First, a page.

Americans Paul R. Milgrom and Robert B. Wilson are awarded the Economic Science Award for “honing auction theory and inventing new auction formats”.
Americans Paul R. Milgrom and Robert B. Wilson, both from Stanford University, were awarded this Monday (12/10) with the 2020 Nobel Prize in Economics for their research on auction theory.
According to the Royal Swedish Academy of Sciences, the pair “improved the theory of auctions and invented new auction formats, benefiting sellers, buyers and contributors from around the world”.
Auctions are used worldwide to buy and sell a variety of goods and services, including electricity, financial assets, fishing quotas and carbon licenses.
Unlike the other awards, given for the first time in 1901 in fulfillment of the will of the Swedish inventor and philanthropist Alfred Nobel, the Nobel Prize in Economics was created in the 1960s by Sweden’s central bank, Sveriges Riksbank, to mark its three hundredth anniversary.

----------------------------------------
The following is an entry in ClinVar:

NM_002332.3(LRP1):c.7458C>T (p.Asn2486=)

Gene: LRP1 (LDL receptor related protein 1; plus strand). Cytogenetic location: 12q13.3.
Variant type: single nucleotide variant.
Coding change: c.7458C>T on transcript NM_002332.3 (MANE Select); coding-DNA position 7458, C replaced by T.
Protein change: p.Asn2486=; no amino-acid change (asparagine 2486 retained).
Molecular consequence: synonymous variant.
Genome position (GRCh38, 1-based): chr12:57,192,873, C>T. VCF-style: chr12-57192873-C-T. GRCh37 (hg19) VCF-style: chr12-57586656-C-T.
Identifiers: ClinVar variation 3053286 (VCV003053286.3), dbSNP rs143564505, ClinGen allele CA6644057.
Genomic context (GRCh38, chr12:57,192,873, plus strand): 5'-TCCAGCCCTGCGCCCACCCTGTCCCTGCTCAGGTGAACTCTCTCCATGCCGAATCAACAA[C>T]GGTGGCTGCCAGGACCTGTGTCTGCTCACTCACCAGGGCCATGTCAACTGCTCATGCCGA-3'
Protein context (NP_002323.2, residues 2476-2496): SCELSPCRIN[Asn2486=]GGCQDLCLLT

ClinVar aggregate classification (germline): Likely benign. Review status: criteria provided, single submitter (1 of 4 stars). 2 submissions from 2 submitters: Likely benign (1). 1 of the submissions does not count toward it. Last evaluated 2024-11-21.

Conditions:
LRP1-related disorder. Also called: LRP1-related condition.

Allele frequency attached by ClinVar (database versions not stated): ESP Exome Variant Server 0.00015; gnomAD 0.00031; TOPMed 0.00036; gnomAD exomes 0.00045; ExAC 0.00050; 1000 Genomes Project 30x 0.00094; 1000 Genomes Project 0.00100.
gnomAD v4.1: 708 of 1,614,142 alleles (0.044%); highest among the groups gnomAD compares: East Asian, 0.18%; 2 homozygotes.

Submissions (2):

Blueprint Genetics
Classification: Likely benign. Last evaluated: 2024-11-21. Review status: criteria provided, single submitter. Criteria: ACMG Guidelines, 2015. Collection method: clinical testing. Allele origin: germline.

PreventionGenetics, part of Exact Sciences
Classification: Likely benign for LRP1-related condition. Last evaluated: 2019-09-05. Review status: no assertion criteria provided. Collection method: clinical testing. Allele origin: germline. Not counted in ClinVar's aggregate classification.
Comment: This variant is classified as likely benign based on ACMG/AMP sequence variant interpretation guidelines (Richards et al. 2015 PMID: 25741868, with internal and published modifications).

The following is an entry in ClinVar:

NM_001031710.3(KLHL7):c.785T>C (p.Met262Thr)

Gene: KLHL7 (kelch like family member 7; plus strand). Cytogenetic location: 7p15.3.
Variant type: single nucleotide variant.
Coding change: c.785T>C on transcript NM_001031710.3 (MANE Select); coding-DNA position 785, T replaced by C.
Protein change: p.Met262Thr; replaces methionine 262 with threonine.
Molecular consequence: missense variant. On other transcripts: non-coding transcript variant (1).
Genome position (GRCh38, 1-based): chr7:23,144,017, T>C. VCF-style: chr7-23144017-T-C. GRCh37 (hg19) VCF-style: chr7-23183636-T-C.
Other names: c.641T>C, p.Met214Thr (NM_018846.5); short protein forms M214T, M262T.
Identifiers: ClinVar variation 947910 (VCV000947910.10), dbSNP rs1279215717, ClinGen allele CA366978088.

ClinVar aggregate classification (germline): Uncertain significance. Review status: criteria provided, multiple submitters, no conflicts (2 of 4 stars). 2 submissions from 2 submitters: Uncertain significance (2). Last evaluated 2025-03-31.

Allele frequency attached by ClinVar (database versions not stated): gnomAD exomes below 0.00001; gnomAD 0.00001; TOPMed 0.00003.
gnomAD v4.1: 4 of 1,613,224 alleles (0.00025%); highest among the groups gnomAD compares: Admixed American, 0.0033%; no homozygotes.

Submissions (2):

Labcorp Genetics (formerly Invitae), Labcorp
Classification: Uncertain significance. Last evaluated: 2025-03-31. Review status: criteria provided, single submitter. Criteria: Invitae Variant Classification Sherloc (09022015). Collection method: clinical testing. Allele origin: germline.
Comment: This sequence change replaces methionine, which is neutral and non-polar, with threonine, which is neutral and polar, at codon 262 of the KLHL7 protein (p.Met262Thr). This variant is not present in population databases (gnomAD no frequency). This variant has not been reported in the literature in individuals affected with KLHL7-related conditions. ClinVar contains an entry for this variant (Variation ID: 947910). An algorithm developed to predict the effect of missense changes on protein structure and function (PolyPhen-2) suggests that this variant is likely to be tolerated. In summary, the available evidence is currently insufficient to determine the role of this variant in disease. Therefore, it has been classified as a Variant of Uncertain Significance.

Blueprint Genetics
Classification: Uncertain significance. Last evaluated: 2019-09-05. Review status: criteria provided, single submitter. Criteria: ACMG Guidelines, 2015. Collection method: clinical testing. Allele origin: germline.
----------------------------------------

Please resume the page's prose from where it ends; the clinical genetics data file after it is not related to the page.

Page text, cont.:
Its official name is the Sveriges Riksbank Prize for Economic Sciences in Memory of Alfred Nobel and, since 1969, it has been awarded 51 times. Today it is widely considered one of the Nobel prizes.
The winners of the Economy Award were the last of this year to be announced, after the disclosure of the Medicine, Physics, Chemistry, Literature and Peace awards.
This year, the Nobel Prize in Medicine awarded the trio of scientists Harvey Alter, Charles Rice and Michael Houghton for the discovery of the hepatitis C virus, while Nobel Prize in Physics went to researchers Roger Penrose, Reinhard Genzel and Andrea Ghez for studies on the formation of black holes.
Emmanuelle Charpentier and Jennifer Doudna were awarded the Nobel Prize in Chemistry by discovering a method for editing the genome known as CRISPR-Cas9 or “genetic scissors”. THE Nobel Prize in Literature stayed with American poet Louise Glück.
Finally, the UN World Food Program, the largest humanitarian agency in the world, was awarded the peace Nobel for his efforts to fight hunger on the planet.
The Nobel Prize delivers 10 million SEK, or about 1.1 million dollars, to laureates.
Normally, the winners would receive the award from King Carl Gustaf 16th in a formal ceremony in Stockholm on December 10, the anniversary of the death of scientist Alfred Nobel. But the face-to-face ceremony was canceled this year due to the covid-19 pandemic and will be replaced by a televised ceremony, with laureates receiving the awards in their home countries.